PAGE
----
Not today though.

Our girl was Mary and she was brilliant!!
It was a two year groups combined production and everyone did fantastically. It’s not easy to stand up in front of people and speak/sing but all these SN children managed it, with gentle prompts and persuasion from the school staff.

What was so lovely to see was, with D’s fantastic memory for timings etc, she was gently instructing her classmates into position and went to fetch the baby for the manger before it was handed to her. So proud of her.

We went back to her classroom for a mince pie and orange juice afterwards and D was very happy, lots of people had told her how well she had done.

The best part for D was she’d been told she could go home afterwards so..we did!”

This was obviously from the build-up to
Christmas, it was wonderful.

D’s SN school are putting on a performance of “Joseph and the Amazing Technicolour Dreamcoat” just after Easter, D will be in the choir, it will be wonderful to watch.

Thanks for Jaime for hosting the linky x.

Squease inflatable deep pressure vests – Product Review

Recently we were offered the chance to trial a Squease inflatable deep pressure vest – click here to visit their website.

“Squease is an inflatable deep pressure vest that is hidden away inside a hooded top. No weights are used; hug-like pressure is applied to to the upper body simply by inflating the vest with air.

The vest is lightweight and may be worn by itself or zipped inside a Squease hooded top, making it discreet and mobile.

The vest is inflated by squeezing a hand pump, allowing the wearer to regulate and apply soothing pressure in everyday situations that may lead to anxiety, stress or sensory overload – whether that is at home, at school, or on-the-move.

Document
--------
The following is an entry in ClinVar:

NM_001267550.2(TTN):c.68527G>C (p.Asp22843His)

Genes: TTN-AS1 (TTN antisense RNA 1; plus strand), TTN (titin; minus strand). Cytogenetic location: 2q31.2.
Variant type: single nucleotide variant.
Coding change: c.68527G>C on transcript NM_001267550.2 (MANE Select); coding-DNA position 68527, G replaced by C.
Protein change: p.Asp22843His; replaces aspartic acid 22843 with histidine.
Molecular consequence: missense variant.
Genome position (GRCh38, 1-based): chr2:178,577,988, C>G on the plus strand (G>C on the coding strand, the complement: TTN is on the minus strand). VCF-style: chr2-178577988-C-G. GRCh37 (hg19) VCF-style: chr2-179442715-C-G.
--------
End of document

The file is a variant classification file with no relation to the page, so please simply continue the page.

For people with sensory processing difficulties such as many people with autism, who find dealing with change, busy environments or contact with other people to be highly stressful, applying pressure to the upper body may be calming, increase body awareness or improve attention and focus.”

These two YouTube videos explain how the Squease vest originated and how it works – click here and here to view. These are two separate films.

My first impressions:

The vest is incredibly light when deflated and because it works by squeezing an air pump (which if you have the Squease inside the hooded top option) is very discreet to inflate and deflate. The two pictures below show first a deflated and then an inflated vest.



How does it work?

Firstly set-up your pressure vest over a t-shirt or vest whilst standing. Fasten the Velcro side-straps so that the vest fits loosely, Squease recommends leaving a gap of one or two finger-widths between the front of the vest and the body.